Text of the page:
Don’t Blame Boys’ Coach: Thainet, Families, Officials

Left: Ekapol Chantawong in the cave. Right: Ekapol with the football team on a trip in Chiang Rai.

BANGKOK — Public sentiment is rallying around Ekapol Chantawong, the coach stuck in Tham Luang Nang Non for a fortnight with his football team of 12 boys.

Netizens, the boys’ relatives and public officials were finding it hard to place blame on Ekapol, even after the rescue effort claimed its first victim Friday: Petty Officer 1st Class Saman Kunan, 38.

“To those who are blaming the kids and the coach: if your dad is crossing the street and he gets hit by a car, don’t forget to blame your dad,” Facebook user Somsan Wangsatja wrote after the news about Smarn’s death on a Friday Facebook post.

Kum-aey Promtep, grandmother to Duangpetch Promtep, 13, told E-Jan social media page that none of the parents are blaming the coach.


“I know he’s a good person. In the cave it looks like he’s losing morale. He’s probably afraid us parents would blame him,” Kum-aey said. “I want to say that none of us are blaming him. If he knew this would have happened of course he wouldn’t have brought the boys in there.”

35474717 1678573158907219 4101243908510449664 n
Photo: Ekapol Chantawong / Facebook

Thawatchai Thaikieaw, deputy director of the justice ministry said he was afraid the Coach would fall into depression and possibly commit suicide upon exiting the cave.

“I’m afraid he will misconstrue things and think of himself as the only source of blame. This could lead to depression and self-harm,” Thawatchai said.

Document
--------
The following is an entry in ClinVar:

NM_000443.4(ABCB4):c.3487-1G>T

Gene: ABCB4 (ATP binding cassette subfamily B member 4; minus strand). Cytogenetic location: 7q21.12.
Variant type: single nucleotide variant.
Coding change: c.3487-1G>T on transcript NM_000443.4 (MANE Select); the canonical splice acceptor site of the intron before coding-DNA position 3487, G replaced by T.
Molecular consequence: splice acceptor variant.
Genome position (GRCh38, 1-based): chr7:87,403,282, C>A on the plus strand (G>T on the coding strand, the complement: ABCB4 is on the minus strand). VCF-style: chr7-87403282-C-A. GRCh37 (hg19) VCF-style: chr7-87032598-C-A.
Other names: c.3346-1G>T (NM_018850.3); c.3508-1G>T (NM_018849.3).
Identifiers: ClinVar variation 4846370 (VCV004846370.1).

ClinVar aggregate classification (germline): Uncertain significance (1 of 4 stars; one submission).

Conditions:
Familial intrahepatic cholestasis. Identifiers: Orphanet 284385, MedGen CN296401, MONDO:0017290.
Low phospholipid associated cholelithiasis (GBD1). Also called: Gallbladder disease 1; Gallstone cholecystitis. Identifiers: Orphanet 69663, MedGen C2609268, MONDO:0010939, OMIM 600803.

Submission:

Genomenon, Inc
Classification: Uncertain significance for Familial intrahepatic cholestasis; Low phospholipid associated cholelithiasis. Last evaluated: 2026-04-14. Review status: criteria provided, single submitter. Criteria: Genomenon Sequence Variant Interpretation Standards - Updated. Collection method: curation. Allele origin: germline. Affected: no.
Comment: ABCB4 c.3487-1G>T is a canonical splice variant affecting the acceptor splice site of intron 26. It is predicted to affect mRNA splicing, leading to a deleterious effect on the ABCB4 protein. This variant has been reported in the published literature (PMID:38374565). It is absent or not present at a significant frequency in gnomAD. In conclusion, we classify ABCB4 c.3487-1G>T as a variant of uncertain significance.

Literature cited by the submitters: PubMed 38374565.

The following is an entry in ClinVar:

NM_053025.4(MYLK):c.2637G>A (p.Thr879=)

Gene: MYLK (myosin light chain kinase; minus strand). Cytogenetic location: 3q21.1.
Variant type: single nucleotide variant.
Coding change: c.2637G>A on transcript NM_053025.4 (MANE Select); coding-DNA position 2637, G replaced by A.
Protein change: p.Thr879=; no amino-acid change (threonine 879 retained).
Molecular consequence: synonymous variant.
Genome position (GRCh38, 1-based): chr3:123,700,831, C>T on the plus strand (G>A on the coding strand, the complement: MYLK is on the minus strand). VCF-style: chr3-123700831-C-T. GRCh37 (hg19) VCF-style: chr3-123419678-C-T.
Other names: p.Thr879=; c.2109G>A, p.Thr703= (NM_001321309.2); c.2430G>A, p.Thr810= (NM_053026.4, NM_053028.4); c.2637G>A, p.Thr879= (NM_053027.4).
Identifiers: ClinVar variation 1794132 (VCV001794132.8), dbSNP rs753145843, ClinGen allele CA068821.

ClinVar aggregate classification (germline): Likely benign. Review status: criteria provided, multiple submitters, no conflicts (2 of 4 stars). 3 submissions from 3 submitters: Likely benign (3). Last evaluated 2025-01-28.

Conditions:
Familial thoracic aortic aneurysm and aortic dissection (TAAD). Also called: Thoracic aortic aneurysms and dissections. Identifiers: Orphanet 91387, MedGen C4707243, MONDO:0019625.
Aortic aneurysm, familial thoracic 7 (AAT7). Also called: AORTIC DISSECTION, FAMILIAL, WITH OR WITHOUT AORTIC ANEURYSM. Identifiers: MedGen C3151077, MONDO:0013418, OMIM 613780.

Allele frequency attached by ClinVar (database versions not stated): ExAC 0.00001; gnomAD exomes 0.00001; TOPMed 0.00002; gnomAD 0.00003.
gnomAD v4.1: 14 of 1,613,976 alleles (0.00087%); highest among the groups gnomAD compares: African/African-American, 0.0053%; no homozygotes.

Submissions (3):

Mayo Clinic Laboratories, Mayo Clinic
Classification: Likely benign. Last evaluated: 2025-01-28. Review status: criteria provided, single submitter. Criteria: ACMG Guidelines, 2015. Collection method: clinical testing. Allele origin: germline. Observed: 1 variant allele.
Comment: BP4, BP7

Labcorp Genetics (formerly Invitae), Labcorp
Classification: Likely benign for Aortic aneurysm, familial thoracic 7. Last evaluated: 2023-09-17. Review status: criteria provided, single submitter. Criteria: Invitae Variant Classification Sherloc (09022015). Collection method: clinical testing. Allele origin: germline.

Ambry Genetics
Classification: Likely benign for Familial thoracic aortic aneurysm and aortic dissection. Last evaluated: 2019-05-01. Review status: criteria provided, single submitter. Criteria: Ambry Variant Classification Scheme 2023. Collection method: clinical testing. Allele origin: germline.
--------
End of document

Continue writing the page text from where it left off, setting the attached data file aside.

The minister said in one of his previous posts where he oversaw youth, a 13-year-old boy committed suicide out of guilt for putting him family through court cases.

“I’m afraid Coach Ek may suffer from similar issues. I’m worried,” Thawatchai said. “I want to encourage him. If I got to see him, the first thing I would do is give him a hug…I want to tell him he’s great.”

Looking at footage of Ekkapol in the cave, his friend Noppadol Kantawong said he was shocked to see the deteriorated state of the healthy and lively young man.

“I was worried that after they come out of the cave, Coach Ek would be blamed. I’m afraid he would think like that too. But everyone is sending their encouragement, so I don’t think Thai people would kick someone who’s already down,” Noppadol said.

However, not everyone sided with the coach. Arpakorn Kongpermpool, in a post shared almost 23,000 times, said that Ekapol was to blame.

“There’s a huge sign in front of the cave and you still went in?” she wrote. “What the hell were you practicing football in a dark cave for? Teams worldwide just practice on a grass field…if I was one of the parents I would sue him.”

Ekapol is an orphan who lives with his grandmother.

Similar sentiments of encouragement are being tweeted on the top trending hashtag #CoachEk.

“I want to smack the mouths of those people who are blaming the kids for being a bother to others, blah blah. Don’t you understand what a natural disaster is? He didn’t mean to,” Twitter user @Gray___man wrote.